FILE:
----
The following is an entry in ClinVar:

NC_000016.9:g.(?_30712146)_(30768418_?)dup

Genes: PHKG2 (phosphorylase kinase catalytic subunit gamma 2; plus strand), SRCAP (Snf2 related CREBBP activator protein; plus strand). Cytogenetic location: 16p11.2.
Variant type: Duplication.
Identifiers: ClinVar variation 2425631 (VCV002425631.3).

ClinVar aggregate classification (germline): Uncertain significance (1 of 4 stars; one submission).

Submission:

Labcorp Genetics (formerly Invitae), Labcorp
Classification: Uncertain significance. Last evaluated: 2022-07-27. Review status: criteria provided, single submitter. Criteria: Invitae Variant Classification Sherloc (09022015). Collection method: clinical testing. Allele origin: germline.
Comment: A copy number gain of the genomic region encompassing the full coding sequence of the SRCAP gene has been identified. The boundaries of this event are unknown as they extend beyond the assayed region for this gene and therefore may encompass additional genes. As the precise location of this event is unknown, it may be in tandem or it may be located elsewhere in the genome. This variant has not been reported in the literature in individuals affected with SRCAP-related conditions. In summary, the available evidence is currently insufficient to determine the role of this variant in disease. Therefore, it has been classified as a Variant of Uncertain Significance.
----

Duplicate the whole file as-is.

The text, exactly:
The following is an entry in ClinVar:

NC_000016.9:g.(?_30712146)_(30768418_?)dup

Genes: PHKG2 (phosphorylase kinase catalytic subunit gamma 2; plus strand), SRCAP (Snf2 related CREBBP activator protein; plus strand). Cytogenetic location: 16p11.2.
Variant type: Duplication.
Identifiers: ClinVar variation 2425631 (VCV002425631.3).

ClinVar aggregate classification (germline): Uncertain significance (1 of 4 stars; one submission).

Submission:

Labcorp Genetics (formerly Invitae), Labcorp
Classification: Uncertain significance. Last evaluated: 2022-07-27. Review status: criteria provided, single submitter. Criteria: Invitae Variant Classification Sherloc (09022015). Collection method: clinical testing. Allele origin: germline.
Comment: A copy number gain of the genomic region encompassing the full coding sequence of the SRCAP gene has been identified. The boundaries of this event are unknown as they extend beyond the assayed region for this gene and therefore may encompass additional genes. As the precise location of this event is unknown, it may be in tandem or it may be located elsewhere in the genome. This variant has not been reported in the literature in individuals affected with SRCAP-related conditions. In summary, the available evidence is currently insufficient to determine the role of this variant in disease. Therefore, it has been classified as a Variant of Uncertain Significance.